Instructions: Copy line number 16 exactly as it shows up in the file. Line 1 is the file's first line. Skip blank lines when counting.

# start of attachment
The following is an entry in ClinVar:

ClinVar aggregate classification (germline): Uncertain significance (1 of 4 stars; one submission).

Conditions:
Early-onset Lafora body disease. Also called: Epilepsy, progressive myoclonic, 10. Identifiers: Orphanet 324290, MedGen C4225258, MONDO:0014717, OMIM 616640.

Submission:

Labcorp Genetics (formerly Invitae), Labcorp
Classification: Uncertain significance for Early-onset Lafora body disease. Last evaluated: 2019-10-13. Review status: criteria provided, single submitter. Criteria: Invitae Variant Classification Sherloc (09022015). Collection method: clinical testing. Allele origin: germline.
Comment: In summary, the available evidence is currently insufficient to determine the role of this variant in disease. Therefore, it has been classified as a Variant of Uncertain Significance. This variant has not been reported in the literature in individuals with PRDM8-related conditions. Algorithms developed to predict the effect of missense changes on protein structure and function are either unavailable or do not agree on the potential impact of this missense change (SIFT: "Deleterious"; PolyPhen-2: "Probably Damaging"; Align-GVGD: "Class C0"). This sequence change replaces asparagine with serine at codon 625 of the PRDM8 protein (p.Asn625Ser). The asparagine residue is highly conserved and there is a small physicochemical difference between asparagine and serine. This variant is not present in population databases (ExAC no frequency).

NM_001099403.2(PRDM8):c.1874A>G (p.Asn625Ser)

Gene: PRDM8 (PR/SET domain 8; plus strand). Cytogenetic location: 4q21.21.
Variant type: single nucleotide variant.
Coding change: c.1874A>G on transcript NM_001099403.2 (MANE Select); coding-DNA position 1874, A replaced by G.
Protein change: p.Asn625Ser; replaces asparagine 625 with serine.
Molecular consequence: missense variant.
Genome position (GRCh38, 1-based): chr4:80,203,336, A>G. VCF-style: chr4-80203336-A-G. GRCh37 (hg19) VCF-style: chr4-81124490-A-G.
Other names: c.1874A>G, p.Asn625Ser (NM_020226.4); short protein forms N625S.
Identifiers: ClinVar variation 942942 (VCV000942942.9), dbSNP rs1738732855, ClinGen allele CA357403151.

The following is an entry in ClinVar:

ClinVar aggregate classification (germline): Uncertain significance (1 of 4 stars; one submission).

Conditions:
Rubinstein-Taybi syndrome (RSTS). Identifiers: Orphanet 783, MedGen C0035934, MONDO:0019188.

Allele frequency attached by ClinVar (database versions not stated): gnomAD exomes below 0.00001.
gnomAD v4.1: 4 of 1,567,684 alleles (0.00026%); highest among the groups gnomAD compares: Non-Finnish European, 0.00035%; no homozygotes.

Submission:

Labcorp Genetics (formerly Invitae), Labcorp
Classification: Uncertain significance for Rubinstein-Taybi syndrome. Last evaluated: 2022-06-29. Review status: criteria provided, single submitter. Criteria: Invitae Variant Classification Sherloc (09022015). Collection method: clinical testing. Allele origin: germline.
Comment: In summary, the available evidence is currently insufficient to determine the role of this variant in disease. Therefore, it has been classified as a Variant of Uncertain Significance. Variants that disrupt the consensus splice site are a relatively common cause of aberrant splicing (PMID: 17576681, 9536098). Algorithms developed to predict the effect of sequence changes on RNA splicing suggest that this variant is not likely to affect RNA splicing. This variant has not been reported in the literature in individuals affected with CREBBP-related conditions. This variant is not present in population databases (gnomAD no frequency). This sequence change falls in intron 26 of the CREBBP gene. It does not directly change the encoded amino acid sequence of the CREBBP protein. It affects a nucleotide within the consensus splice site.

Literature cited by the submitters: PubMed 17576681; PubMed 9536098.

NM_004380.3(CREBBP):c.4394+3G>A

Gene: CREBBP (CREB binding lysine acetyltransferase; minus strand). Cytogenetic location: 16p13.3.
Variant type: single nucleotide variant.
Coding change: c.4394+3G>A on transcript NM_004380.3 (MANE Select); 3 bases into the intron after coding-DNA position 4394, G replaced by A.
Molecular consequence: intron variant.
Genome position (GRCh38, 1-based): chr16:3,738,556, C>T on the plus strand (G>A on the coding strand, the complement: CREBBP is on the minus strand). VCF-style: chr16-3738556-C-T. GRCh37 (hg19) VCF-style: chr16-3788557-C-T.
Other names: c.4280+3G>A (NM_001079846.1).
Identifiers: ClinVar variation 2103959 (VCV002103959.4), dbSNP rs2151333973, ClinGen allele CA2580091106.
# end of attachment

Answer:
Other names: c.1874A>G, p.Asn625Ser (NM_020226.4); short protein forms N625S.